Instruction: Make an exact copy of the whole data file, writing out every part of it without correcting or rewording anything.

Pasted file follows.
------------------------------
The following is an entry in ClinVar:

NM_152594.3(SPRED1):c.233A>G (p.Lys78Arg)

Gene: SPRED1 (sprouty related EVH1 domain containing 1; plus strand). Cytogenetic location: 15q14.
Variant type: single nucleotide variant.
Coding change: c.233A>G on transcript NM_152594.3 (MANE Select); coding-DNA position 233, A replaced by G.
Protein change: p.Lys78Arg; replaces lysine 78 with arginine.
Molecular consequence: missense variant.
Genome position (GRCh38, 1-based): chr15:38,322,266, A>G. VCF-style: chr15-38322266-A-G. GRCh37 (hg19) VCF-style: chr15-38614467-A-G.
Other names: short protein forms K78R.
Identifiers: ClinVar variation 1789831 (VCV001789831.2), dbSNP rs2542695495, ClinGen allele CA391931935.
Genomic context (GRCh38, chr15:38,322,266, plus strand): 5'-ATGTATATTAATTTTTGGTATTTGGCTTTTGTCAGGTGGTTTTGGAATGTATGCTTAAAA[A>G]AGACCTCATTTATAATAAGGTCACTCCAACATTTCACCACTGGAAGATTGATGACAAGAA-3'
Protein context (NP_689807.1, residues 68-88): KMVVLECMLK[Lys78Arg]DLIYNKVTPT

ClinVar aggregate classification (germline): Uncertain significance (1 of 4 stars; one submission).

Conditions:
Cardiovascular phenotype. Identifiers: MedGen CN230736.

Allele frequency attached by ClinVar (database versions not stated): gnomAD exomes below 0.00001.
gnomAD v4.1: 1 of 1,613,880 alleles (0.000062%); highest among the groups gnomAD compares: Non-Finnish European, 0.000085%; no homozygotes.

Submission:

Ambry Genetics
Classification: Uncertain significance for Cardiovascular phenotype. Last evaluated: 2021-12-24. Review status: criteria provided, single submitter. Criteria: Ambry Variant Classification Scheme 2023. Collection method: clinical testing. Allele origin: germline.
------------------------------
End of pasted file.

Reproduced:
The following is an entry in ClinVar:

NM_152594.3(SPRED1):c.233A>G (p.Lys78Arg)

Gene: SPRED1 (sprouty related EVH1 domain containing 1; plus strand). Cytogenetic location: 15q14.
Variant type: single nucleotide variant.
Coding change: c.233A>G on transcript NM_152594.3 (MANE Select); coding-DNA position 233, A replaced by G.
Protein change: p.Lys78Arg; replaces lysine 78 with arginine.
Molecular consequence: missense variant.
Genome position (GRCh38, 1-based): chr15:38,322,266, A>G. VCF-style: chr15-38322266-A-G. GRCh37 (hg19) VCF-style: chr15-38614467-A-G.
Other names: short protein forms K78R.
Identifiers: ClinVar variation 1789831 (VCV001789831.2), dbSNP rs2542695495, ClinGen allele CA391931935.
Genomic context (GRCh38, chr15:38,322,266, plus strand): 5'-ATGTATATTAATTTTTGGTATTTGGCTTTTGTCAGGTGGTTTTGGAATGTATGCTTAAAA[A>G]AGACCTCATTTATAATAAGGTCACTCCAACATTTCACCACTGGAAGATTGATGACAAGAA-3'
Protein context (NP_689807.1, residues 68-88): KMVVLECMLK[Lys78Arg]DLIYNKVTPT

ClinVar aggregate classification (germline): Uncertain significance (1 of 4 stars; one submission).

Conditions:
Cardiovascular phenotype. Identifiers: MedGen CN230736.

Allele frequency attached by ClinVar (database versions not stated): gnomAD exomes below 0.00001.
gnomAD v4.1: 1 of 1,613,880 alleles (0.000062%); highest among the groups gnomAD compares: Non-Finnish European, 0.000085%; no homozygotes.

Submission:

Ambry Genetics
Classification: Uncertain significance for Cardiovascular phenotype. Last evaluated: 2021-12-24. Review status: criteria provided, single submitter. Criteria: Ambry Variant Classification Scheme 2023. Collection method: clinical testing. Allele origin: germline.